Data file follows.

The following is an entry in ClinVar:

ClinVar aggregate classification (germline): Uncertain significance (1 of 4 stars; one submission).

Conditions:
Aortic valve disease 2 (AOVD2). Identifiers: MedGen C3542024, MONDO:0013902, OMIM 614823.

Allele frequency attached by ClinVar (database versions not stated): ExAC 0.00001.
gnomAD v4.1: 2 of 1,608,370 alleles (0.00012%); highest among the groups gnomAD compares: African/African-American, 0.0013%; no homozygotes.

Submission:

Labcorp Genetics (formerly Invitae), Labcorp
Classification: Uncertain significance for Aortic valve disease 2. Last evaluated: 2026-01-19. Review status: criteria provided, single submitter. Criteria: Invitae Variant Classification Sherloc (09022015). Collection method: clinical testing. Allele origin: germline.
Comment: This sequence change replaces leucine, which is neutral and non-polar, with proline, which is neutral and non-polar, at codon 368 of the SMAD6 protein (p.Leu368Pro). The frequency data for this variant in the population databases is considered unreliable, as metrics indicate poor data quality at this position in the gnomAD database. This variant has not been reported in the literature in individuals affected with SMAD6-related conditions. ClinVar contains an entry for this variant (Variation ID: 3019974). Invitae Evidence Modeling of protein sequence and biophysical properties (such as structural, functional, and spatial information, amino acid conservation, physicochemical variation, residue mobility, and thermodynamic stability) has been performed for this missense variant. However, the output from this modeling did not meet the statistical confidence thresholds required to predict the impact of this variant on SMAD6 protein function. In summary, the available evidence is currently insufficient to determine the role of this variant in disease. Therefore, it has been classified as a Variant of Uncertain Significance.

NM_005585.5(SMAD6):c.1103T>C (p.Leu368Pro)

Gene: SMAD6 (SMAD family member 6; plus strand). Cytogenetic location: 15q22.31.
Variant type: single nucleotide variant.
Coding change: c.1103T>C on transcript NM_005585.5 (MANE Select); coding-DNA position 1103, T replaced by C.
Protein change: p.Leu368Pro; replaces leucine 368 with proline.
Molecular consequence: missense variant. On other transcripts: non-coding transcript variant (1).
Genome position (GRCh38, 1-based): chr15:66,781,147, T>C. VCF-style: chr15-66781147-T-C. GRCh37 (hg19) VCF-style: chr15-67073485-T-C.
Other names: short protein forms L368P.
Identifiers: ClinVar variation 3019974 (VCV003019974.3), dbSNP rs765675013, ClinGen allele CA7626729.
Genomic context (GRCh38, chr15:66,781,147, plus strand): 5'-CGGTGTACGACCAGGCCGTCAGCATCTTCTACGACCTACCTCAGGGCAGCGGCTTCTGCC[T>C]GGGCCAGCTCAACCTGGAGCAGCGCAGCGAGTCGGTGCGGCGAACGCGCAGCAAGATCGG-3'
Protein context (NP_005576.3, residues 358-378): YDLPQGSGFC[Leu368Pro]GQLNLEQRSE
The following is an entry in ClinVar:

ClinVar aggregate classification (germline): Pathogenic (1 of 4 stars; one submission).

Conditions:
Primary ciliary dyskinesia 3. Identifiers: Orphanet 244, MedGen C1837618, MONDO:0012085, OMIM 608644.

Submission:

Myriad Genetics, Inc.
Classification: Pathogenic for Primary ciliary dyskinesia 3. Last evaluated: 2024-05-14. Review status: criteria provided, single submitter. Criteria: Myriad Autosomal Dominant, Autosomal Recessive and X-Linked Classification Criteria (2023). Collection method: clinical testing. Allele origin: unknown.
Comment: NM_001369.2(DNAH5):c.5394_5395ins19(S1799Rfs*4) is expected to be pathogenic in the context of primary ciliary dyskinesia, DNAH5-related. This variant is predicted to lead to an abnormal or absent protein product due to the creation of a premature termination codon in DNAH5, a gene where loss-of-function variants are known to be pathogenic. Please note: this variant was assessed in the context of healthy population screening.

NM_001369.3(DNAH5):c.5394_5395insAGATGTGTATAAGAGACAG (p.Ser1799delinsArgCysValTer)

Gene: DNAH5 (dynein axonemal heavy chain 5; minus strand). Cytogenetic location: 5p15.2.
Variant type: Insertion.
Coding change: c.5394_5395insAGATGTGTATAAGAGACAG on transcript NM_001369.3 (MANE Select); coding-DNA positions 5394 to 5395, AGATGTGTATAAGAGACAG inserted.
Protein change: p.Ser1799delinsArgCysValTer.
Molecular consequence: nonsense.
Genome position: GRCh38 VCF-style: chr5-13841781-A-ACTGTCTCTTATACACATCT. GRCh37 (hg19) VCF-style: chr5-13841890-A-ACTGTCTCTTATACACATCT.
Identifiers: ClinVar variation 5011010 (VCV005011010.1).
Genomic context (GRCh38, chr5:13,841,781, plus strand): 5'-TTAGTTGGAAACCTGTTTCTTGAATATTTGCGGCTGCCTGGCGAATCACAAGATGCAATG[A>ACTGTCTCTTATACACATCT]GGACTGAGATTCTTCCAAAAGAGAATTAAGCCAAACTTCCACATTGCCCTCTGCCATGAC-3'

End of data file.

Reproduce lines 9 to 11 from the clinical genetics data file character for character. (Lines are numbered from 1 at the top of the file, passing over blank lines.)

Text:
Classification: Uncertain significance for Aortic valve disease 2. Last evaluated: 2026-01-19. Review status: criteria provided, single submitter. Criteria: Invitae Variant Classification Sherloc (09022015). Collection method: clinical testing. Allele origin: germline.
Comment: This sequence change replaces leucine, which is neutral and non-polar, with proline, which is neutral and non-polar, at codon 368 of the SMAD6 protein (p.Leu368Pro). The frequency data for this variant in the population databases is considered unreliable, as metrics indicate poor data quality at this position in the gnomAD database. This variant has not been reported in the literature in individuals affected with SMAD6-related conditions. ClinVar contains an entry for this variant (Variation ID: 3019974). Invitae Evidence Modeling of protein sequence and biophysical properties (such as structural, functional, and spatial information, amino acid conservation, physicochemical variation, residue mobility, and thermodynamic stability) has been performed for this missense variant. However, the output from this modeling did not meet the statistical confidence thresholds required to predict the impact of this variant on SMAD6 protein function. In summary, the available evidence is currently insufficient to determine the role of this variant in disease. Therefore, it has been classified as a Variant of Uncertain Significance.

NM_005585.5(SMAD6):c.1103T>C (p.Leu368Pro)